We know that “assessment” is a buzz word that we can’t get away from…we talk about standardized testing. About rubrics. About standards-based assessment tasks. About–YOU fill in the blank. One of the often under-used assessment strategies is SELF-assessment.
This can be something as simple as a “thumbs up” if a student understands but can be far more involved and useful. Interested in some of the brain research on this? Check out this GREAT article by Jo Boaler! Today I want to talk about some of the issues related to self-assessment–and to give you some suggestions on how to create a culture where students will be able to make the most of the opportunities you provide them.
Culture of honesty and risk-taking
One thing I have definitely discovered is that if students don’t feel “safe” in our classroom environments, there is no way for them to open and honestly assess themselves. It’s hard to admit that you don’t understand when the culture stresses speed, accuracy, and competition. The more we can strive to develop a “team” feeling of collaboration where we, as teachers, can model risk taking, how we handle mistakes, how we assess ourselves, and so on–the easier it will be for students to be honest about their own struggles. We should CELEBRATE mistakes in our classrooms! The research supports this.
Making mistakes can actually grow the neural connections in our brains. ADDRESSING the mistakes makes them even stronger. Teach your children this! Make it not only safe to share mistakes, but DESIRABLE. Consider doing activities where mistakes are inevitable by using challenging tasks. Ask students to share which problems were most challenging and how they tackled them. Ask students to share errors they found and how they went back to find the mistakes. All of this can contribute to a climate for collaboration.
If you are interested in reading more about growth mindset and making mistakes, click here or the image below.
Give them the language
If we DO want students to participate in a classroom culture such as this, we need to give them the language to do it. Providing sentence stems and other anchor charts that give them phrases to use to help them communicate their level of understanding can go a long way. This can be more “general” information for them like a list of accountable talk stems like…”I’m not sure I understand” or “Could you explain that again?”. Sometimes we might want to be more specific to the content we are studying.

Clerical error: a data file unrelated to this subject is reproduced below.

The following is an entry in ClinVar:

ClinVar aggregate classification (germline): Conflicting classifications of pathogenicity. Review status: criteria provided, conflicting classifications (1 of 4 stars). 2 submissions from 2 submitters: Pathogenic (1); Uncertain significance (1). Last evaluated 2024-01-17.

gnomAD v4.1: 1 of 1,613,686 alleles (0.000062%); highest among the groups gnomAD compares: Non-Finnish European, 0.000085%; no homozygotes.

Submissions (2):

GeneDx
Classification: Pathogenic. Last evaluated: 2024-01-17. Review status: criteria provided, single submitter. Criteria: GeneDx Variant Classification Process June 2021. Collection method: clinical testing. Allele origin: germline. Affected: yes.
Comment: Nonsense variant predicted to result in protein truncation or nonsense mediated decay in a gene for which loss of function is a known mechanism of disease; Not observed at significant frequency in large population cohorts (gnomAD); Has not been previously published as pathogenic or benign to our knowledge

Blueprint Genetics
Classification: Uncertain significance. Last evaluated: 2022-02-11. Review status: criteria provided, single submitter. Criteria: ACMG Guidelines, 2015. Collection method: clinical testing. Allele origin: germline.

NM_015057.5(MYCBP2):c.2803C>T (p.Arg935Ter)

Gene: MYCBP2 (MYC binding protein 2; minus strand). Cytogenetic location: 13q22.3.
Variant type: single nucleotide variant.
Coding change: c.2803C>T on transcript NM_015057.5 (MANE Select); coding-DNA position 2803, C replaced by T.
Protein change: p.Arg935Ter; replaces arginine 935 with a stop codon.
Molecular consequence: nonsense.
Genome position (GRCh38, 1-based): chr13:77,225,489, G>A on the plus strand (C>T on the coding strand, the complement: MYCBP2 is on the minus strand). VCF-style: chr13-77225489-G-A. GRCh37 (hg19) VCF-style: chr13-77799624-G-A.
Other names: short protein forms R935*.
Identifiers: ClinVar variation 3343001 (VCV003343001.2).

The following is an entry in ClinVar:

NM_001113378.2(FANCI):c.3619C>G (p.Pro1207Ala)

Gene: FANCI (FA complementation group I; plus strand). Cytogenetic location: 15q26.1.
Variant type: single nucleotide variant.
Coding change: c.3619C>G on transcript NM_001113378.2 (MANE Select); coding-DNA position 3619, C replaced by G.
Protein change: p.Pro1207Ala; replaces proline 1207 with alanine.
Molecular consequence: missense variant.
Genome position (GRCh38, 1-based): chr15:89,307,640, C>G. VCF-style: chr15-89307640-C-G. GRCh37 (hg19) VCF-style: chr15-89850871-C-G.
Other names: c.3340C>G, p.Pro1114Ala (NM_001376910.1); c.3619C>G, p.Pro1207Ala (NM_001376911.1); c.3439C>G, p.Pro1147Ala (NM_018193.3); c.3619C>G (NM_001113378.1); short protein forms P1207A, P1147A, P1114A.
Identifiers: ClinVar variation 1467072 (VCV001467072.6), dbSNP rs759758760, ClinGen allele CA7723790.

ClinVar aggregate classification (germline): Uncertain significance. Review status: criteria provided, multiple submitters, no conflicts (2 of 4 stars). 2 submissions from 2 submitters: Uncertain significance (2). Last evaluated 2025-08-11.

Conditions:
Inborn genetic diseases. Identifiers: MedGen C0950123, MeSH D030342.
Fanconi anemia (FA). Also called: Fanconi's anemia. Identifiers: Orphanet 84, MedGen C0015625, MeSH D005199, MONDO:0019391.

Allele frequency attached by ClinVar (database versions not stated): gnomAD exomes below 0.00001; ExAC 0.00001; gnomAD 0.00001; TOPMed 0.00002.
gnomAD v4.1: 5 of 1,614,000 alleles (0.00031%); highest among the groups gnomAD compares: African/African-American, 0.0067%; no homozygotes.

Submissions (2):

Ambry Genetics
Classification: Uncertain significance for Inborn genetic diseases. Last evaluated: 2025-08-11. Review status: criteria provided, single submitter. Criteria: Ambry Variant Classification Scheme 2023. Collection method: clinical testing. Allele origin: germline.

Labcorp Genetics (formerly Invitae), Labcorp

If we truly want students to be able to honestly assess themselves, they need to know what it is that they are trying to accomplish! It needs to be more specific than “I can multiply big numbers.” or “I can comprehend what I read.” What does that look like? In what contexts? We need to get better at breaking down these huge ideas for students. This will help them do a better job of monitoring their own progress.
Self-Assessment for Behaviors and Habits
One area where this is particularly challenging is in those more “behavioral” elements of our classroom life. By this I mean things such as reading habits, partnering skills, and so on. In math, there is a whole set of standards geared toward getting teachers to more explicitly teach these “math behaviors” to help students be successful. That being said, it’s sometimes easy to attach ourselves to the easy words in these standards–words like “accuracy” and “precision” and “perseverance”.
If you do a deep dive into these standards, you will see that the standards are far more complex than that! I’ve spent a lot of time breaking down reading and math into these small, measurable goals for students that make it easier for them to talk about and measure their own progress. Let me show you more about what I mean.
Break it down, then self-assess
Early in the school year, I focus more on overall behaviors. We brainstorm what they are, we talk about them, we share examples of them, and then we practice self-assessing them. We use these checklists multiple times and really try to make the language in them a part of our daily conversation.
As the year goes on and I start to dig into the other more complex standards, we do the same thing. Rather than tell students that they need to “Use Appropriate Tools Strategically”, I think it’s important to break that down with them so they really know what that means. Since taking the time to do this, I have seen a DRAMATIC improvement in students’ reflectiveness AND skill level! It is worth the time investment!
I hang these “focus charts” up when we are really digging into one of the standards but then students keep a copy of the self-assessment checklist so they always have access to it. We can pull those out to review at any point. Remember that the point of an anchor chart is to provide guidance for students. This is SO helpful, and you can really train students to use them with practice and modeling.
Using Self-Assessment to Monitor for Improvement
I think that taking the time to really dig into the standards allows students to start to set some realistic, attainable goals. Keep in mind, this can be content standards or “practices” standards. When a child is reading below grade level and we set their goal to be reading AT grade level, that is pretty daunting! But if we can set their goals to be more attainable…perhaps it starts with something like:
Similarly, always include a part of the assessment where students can express what they did WELL. Then students can set a growth goal. This can help them acknowledge where they are strong in addition to identifying areas where growth is needed.